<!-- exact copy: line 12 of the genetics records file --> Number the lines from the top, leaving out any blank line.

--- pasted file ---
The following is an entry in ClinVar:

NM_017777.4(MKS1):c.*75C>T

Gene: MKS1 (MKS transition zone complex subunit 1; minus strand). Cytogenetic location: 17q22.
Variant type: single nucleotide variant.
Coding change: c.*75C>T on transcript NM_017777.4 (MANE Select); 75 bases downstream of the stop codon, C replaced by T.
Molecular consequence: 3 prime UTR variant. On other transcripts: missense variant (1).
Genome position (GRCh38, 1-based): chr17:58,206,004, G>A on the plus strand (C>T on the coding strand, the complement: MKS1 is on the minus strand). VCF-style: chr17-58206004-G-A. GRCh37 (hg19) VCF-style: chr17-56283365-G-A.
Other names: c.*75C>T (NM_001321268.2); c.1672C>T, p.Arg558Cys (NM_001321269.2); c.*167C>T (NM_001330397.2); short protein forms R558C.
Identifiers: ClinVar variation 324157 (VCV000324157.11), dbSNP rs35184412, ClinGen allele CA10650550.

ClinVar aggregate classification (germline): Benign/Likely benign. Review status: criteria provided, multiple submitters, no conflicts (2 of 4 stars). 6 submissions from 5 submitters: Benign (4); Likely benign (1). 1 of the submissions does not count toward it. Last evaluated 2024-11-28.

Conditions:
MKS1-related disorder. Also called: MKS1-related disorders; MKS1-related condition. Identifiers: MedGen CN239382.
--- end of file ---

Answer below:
MKS1-related disorder. Also called: MKS1-related disorders; MKS1-related condition. Identifiers: MedGen CN239382.